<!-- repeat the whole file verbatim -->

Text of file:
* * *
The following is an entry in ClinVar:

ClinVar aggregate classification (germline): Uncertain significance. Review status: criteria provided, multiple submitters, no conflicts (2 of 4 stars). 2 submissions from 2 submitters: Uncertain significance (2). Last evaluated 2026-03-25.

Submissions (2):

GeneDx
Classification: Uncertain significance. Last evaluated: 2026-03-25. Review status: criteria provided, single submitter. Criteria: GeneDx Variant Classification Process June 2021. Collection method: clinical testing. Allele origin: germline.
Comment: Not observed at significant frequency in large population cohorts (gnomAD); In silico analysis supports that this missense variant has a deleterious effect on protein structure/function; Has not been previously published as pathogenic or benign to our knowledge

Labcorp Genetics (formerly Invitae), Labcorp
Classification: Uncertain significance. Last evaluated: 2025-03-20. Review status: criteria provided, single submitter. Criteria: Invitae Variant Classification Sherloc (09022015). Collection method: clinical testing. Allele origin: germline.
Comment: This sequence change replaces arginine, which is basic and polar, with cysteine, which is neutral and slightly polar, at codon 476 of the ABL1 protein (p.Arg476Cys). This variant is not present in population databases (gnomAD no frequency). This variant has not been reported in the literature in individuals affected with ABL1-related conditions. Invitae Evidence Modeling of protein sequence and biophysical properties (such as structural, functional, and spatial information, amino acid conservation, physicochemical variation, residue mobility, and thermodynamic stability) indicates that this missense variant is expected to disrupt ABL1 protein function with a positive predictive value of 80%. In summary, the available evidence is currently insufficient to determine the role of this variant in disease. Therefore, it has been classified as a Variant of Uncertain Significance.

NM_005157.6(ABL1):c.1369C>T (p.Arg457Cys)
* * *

The following is an entry in ClinVar:

ClinVar aggregate classification (germline): Uncertain significance. Review status: criteria provided, multiple submitters, no conflicts (2 of 4 stars). 2 submissions from 2 submitters: Uncertain significance (2). Last evaluated 2026-03-25.

Submissions (2):

GeneDx
Classification: Uncertain significance. Last evaluated: 2026-03-25. Review status: criteria provided, single submitter. Criteria: GeneDx Variant Classification Process June 2021. Collection method: clinical testing. Allele origin: germline.
Comment: Not observed at significant frequency in large population cohorts (gnomAD); In silico analysis supports that this missense variant has a deleterious effect on protein structure/function; Has not been previously published as pathogenic or benign to our knowledge

Labcorp Genetics (formerly Invitae), Labcorp
Classification: Uncertain significance. Last evaluated: 2025-03-20. Review status: criteria provided, single submitter. Criteria: Invitae Variant Classification Sherloc (09022015). Collection method: clinical testing. Allele origin: germline.
Comment: This sequence change replaces arginine, which is basic and polar, with cysteine, which is neutral and slightly polar, at codon 476 of the ABL1 protein (p.Arg476Cys). This variant is not present in population databases (gnomAD no frequency). This variant has not been reported in the literature in individuals affected with ABL1-related conditions. Invitae Evidence Modeling of protein sequence and biophysical properties (such as structural, functional, and spatial information, amino acid conservation, physicochemical variation, residue mobility, and thermodynamic stability) indicates that this missense variant is expected to disrupt ABL1 protein function with a positive predictive value of 80%. In summary, the available evidence is currently insufficient to determine the role of this variant in disease. Therefore, it has been classified as a Variant of Uncertain Significance.

NM_005157.6(ABL1):c.1369C>T (p.Arg457Cys)